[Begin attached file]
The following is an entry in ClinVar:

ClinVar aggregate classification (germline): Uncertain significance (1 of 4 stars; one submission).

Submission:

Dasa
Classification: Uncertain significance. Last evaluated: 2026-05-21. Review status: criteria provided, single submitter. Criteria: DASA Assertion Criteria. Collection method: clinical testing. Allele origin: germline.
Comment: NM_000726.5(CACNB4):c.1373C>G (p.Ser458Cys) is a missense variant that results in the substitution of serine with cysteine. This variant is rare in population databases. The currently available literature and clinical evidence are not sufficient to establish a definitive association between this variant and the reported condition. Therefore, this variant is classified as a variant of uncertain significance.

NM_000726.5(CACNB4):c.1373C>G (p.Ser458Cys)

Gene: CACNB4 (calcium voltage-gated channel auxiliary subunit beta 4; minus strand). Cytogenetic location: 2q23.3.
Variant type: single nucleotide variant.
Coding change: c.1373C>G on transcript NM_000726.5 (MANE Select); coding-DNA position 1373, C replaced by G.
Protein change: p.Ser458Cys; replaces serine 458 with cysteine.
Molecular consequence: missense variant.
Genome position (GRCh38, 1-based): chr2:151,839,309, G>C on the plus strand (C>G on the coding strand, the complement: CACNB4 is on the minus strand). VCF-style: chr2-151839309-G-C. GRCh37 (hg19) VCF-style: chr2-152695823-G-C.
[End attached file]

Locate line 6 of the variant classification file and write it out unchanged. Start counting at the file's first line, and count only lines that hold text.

Comment: NM_000726.5(CACNB4):c.1373C>G (p.Ser458Cys) is a missense variant that results in the substitution of serine with cysteine. This variant is rare in population databases. The currently available literature and clinical evidence are not sufficient to establish a definitive association between this variant and the reported condition. Therefore, this variant is classified as a variant of uncertain significance.